So you started with thumbnails, worked those into roughs, picked your favorite one and refined that into a tight sketch. You have your composition as close to done as you can get it. You got rid of any design kinks and you feel ready to move on to the final rendering stage. Now what?
You may or may not have a clear idea of what you want your final colored piece to look like. I often don’t. I like to focus more on the design and layout of a piece at the beginning of a project. Once I’ve done that part, I create color breaks.
Color breaks are basically color mock-ups. They’re very similar to thumbnails in that they’re rough versions of an idea. They’re meant to give you a general sense of what the final piece will look like without the pressure of having to commit to any of them. The amount of color breaks I create depends on how clear or vague of an idea I have of what I want. As often happens with thumbnails, experimenting with color breaks can lead you to a pleasantly unexpected solution.
These are the color breaks I started with for my Robo-Girl poster. I had no idea what type of palette I wanted to use for this, so I started with a variety of colors. My first couple of breaks were inspired by a modern video game-type look. I was thinking of Metroid.
I wasn’t really liking that look, so I decided I wanted my poster to have a vintage look based on the target audience (this was a school assignment, so I had a client and specific criteria to meet. It wasn’t just based on what I like and don’t like). I decided to use a limited palette (fewer colors) to support the vintage look. I also moved away from dark and saturated colors and began focusing on finding color combinations that appeared old-timey. I looked at stills from The Jetsons and other vintage sci fi illustrations that had the feel I wanted my poster to have and used those as color references.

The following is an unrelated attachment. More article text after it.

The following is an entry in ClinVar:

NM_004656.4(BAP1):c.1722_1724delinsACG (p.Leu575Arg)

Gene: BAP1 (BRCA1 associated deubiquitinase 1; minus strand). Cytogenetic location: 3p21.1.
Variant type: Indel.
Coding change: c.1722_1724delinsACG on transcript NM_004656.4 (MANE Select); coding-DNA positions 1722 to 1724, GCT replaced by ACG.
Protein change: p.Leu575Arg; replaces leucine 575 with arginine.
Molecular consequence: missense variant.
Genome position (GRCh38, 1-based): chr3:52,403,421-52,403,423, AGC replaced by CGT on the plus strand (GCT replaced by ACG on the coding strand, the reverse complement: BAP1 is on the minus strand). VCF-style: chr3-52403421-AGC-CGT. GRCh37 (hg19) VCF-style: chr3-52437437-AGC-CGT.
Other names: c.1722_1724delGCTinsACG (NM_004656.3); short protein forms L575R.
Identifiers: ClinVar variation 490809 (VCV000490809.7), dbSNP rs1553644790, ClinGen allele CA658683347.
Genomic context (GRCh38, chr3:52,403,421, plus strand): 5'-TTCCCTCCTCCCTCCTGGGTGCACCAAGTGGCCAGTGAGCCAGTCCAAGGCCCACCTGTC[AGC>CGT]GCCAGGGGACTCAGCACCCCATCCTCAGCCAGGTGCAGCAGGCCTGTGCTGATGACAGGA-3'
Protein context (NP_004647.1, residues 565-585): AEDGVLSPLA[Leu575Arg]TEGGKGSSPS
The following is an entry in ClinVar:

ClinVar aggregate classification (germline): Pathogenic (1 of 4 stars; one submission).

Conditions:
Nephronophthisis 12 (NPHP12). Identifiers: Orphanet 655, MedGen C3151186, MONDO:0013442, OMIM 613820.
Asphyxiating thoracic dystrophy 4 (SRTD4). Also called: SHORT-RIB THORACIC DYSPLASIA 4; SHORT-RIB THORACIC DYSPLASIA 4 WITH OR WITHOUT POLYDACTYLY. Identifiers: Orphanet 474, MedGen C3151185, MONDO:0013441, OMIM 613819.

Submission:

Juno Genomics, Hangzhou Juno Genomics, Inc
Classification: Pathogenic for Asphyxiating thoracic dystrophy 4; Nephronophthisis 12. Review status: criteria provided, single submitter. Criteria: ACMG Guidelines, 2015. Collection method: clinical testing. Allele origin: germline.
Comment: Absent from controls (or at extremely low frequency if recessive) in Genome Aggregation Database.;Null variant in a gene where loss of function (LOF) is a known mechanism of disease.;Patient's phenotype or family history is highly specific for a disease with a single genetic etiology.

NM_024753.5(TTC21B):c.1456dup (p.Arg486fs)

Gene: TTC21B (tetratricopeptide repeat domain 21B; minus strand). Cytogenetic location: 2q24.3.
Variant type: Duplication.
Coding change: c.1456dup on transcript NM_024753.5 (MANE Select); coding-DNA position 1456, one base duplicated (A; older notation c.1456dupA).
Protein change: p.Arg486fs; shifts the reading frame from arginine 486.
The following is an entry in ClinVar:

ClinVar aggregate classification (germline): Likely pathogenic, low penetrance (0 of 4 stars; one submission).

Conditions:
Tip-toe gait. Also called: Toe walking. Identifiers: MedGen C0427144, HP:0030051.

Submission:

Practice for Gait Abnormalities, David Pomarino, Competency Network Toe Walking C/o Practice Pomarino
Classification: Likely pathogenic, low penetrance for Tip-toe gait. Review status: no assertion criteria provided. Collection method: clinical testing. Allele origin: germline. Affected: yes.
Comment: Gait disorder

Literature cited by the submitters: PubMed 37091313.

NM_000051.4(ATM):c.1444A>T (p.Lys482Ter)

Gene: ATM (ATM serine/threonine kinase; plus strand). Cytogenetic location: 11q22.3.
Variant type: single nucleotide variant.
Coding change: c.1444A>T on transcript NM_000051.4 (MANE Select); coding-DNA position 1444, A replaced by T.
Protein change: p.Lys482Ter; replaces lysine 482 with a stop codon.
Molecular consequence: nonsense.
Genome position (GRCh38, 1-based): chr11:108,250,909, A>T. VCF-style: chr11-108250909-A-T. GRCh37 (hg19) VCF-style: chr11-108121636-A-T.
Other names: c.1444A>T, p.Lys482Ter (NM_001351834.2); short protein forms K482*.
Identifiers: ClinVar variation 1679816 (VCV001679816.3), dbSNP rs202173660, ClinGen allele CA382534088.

You can see how different the color scheme I started out with is from the final one. I could have used the very first one I made and not gone through the trouble of creating any more, but notice it would’ve been a completely different piece. I’m much happier with the piece I ended up with because it has the effect I wanted it to have. It meets the client’s expectations and appeals to the target audience.
As the artist, it is your job to make effective decisions based on your vision. It’s not enough to just slap some color on a drawing and call it a day. Anyone can do that. The decision-making process is what separates the professional artist from the hobbyist.
This is the process I use to pick a color scheme. What happens after that depends on what medium I want to use, the level of detail I want the piece to have, etc. Almost every project is a different experience for me.
I don’t like being closed-minded about my art. I like considering many different options because I don’t pretend to be perfect and I like trying new things. This makes the process more interesting for me and allows me to experiment and grow as an artist.
I use this process with both digital and traditional media. Pre-planning this way saves me the trouble of fixing things while I’m already in the process of rendering. It also allows me to familiarize myself with my color palette before I start. This is particularly helpful when I’m using any type of traditional paint, where I have to mix my own colors. This is why creating color breaks can be a very effective way to improve your work flow.
To some of you, this process may seem tedious and even counter-intuitive. Some people like a more organic process of developing their images. That’s okay. I still suggest you try creating color breaks before jumping into the rendering stage, just so you can confidently say that this is not a process that works for you. You’ll never really know until you try it, right?